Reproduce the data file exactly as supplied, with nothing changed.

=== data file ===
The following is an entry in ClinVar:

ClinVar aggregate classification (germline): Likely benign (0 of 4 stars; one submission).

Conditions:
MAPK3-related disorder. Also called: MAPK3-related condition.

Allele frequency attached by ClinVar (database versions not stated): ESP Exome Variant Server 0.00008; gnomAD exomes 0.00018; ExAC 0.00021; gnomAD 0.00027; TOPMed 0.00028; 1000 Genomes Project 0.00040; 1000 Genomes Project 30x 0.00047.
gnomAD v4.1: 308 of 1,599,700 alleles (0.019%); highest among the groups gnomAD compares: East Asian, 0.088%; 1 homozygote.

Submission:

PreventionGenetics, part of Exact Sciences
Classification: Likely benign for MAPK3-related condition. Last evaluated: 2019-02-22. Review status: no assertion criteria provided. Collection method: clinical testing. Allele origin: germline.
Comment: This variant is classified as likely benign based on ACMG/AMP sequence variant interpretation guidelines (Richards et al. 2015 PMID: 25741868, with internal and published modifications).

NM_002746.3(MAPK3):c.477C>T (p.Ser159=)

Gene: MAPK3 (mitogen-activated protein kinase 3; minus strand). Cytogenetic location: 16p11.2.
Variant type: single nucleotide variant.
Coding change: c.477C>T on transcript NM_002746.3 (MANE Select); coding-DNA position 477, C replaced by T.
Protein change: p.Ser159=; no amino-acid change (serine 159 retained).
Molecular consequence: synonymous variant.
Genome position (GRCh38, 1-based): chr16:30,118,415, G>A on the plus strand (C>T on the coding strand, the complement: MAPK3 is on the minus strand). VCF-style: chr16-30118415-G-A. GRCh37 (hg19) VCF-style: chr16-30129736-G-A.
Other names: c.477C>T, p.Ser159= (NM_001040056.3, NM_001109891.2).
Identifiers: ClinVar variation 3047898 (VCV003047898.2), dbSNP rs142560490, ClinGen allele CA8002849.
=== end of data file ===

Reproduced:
The following is an entry in ClinVar:

ClinVar aggregate classification (germline): Likely benign (0 of 4 stars; one submission).

Conditions:
MAPK3-related disorder. Also called: MAPK3-related condition.

Allele frequency attached by ClinVar (database versions not stated): ESP Exome Variant Server 0.00008; gnomAD exomes 0.00018; ExAC 0.00021; gnomAD 0.00027; TOPMed 0.00028; 1000 Genomes Project 0.00040; 1000 Genomes Project 30x 0.00047.
gnomAD v4.1: 308 of 1,599,700 alleles (0.019%); highest among the groups gnomAD compares: East Asian, 0.088%; 1 homozygote.

Submission:

PreventionGenetics, part of Exact Sciences
Classification: Likely benign for MAPK3-related condition. Last evaluated: 2019-02-22. Review status: no assertion criteria provided. Collection method: clinical testing. Allele origin: germline.
Comment: This variant is classified as likely benign based on ACMG/AMP sequence variant interpretation guidelines (Richards et al. 2015 PMID: 25741868, with internal and published modifications).

NM_002746.3(MAPK3):c.477C>T (p.Ser159=)

Gene: MAPK3 (mitogen-activated protein kinase 3; minus strand). Cytogenetic location: 16p11.2.
Variant type: single nucleotide variant.
Coding change: c.477C>T on transcript NM_002746.3 (MANE Select); coding-DNA position 477, C replaced by T.
Protein change: p.Ser159=; no amino-acid change (serine 159 retained).
Molecular consequence: synonymous variant.
Genome position (GRCh38, 1-based): chr16:30,118,415, G>A on the plus strand (C>T on the coding strand, the complement: MAPK3 is on the minus strand). VCF-style: chr16-30118415-G-A. GRCh37 (hg19) VCF-style: chr16-30129736-G-A.
Other names: c.477C>T, p.Ser159= (NM_001040056.3, NM_001109891.2).
Identifiers: ClinVar variation 3047898 (VCV003047898.2), dbSNP rs142560490, ClinGen allele CA8002849.